Digging in Deeply: Thoughts on Earth and the Food it Gives Us

Blessed Lughnasadh/Lammas to all of my northern hemisphere peeps, as well as a joyful Imbolc to readers in the southern hemisphere!

The rains have begun to fall in a regular pattern for us in South Florida now. Predictable mugginess in the morning builds throughout the day and breaks into exciting thunderstorms in the afternoon. The bounty of moisture has lead to an explosion of growth among the plant life. My partner and I worked on our little green space a few days ago, transplanting herbs, trimming back the butterfly bush, plumbago, ferns and elephant ears. A few weeks ago a friend gave her some passion fruits that we’ve been talking about planting but they’re a challenging plant to grow in limited space. They remind me of how theater people are offstage in a way. Sort of bright and showy and hammy, popping up all over the place and always wanting to entertain and grab your attention. That’s not a negative comment, but it does mean that as the shoots and tendrils begin to dominate the environment, you have to train them to make room for the quieter, less showy plants.

We spent a better part of this weekend working with foods. As the chef de maison at our home, I’m in the kitchen often, preparing virtually every meal we share from scratch, repurposing leftovers and experimenting with new ideas. It’s a creative space outside of my other creative spaces and I think preparing food can be one of the most selfless acts of creativity a human can do. Sharing food expressly for more than yourself is an amazing feeling and lends an air of care and caution that might otherwise not be there.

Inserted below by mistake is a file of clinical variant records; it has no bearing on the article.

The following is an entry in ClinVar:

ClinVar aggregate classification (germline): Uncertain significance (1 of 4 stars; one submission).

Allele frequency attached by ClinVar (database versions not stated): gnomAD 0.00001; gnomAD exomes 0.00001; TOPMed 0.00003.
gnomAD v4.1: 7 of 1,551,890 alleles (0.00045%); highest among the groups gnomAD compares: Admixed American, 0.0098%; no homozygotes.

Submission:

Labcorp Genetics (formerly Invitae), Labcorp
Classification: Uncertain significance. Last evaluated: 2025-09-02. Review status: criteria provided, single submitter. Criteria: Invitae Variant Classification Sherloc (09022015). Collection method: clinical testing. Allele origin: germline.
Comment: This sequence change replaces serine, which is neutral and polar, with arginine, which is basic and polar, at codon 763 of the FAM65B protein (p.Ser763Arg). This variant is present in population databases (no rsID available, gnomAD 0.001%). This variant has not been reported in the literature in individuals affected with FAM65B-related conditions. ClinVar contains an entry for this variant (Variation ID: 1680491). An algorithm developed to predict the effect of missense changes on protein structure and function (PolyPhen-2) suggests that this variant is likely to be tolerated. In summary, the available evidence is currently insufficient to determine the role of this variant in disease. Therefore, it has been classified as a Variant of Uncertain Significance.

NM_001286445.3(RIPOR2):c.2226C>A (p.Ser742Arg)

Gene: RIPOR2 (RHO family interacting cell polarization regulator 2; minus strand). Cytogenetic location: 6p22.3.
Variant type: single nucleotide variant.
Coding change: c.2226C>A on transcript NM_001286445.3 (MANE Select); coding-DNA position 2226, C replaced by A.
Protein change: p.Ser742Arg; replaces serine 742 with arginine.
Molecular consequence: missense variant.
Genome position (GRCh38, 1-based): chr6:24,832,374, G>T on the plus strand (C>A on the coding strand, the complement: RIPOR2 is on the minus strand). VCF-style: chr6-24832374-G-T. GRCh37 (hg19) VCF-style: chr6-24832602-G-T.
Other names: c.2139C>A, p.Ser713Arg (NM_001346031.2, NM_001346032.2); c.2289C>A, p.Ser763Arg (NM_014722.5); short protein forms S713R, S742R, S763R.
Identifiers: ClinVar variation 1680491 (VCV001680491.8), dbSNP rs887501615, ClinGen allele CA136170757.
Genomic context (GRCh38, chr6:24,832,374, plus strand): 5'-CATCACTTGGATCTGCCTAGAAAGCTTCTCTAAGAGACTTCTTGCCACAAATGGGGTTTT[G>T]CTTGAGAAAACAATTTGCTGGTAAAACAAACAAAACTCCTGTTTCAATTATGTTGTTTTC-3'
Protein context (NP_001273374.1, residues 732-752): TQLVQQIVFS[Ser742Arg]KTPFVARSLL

This all coincided quite well with a recent gwers in my Bardic grade studies for the Order of Bards, Ovates and Druids. As they politely ask that the materials not be shared outside of the Order, I won’t go into too much detail. However, the focus of this gwers was meditation on the element earth, about what it provides for us as humans, what it feels, smells and looks like. At one point you’re to place your hands within earth and meditate upon it. It’s fascinating and powerful to focus so intently on something we all take for granted.

As a Taurus, I already have quite a strong earthy connection, even still, it’s good to dig deeply into the element. Creating with my hands is one of the best ways to honor that aspect of myself. As I said, we spent a better part of the weekend working with foods: bread, bone broth and homemade yogurt. This has all been inspired by reading the Holistic Squid blog, which my partner has been telling me about for a long time and now I’m finally immersing myself in. For someone who has been in the low fat, low carb mindset for a long time, it’s quite a change. It’s also about the farthest thing from the vegetarian/vegan lifestyle you could do. But, for me, it resonates. It’s about reclaiming the traditions of our ancestors, cooking in the way that they did (not as far back as paleo, though). It’s about eliminating processed foods, using whole fat, preferably raw milk to make yogurts, separating out the way to ferment vegetables with, using marrow bones from responsibly raised animals to gain all of the health benefits from the gelatinous stock made from them. Like I said, this diet may not be for everyone, but it resonates on an almost spiritual level for me. It connects me in a direct way with the Earth and I come away feeling more intrinsically linked to its cycles. This connection is a blessing that each of us can tap into, every day, whatever your dietary path is. Dig deeply into yourself and feel the earth, feel the energy.

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Also on tap this weekend: brewing up some medicinal oils with mullein, calendula and burdock.
A simple sun shrine, one of my oldest altars.
A simple sun shrine, one of my oldest altars.

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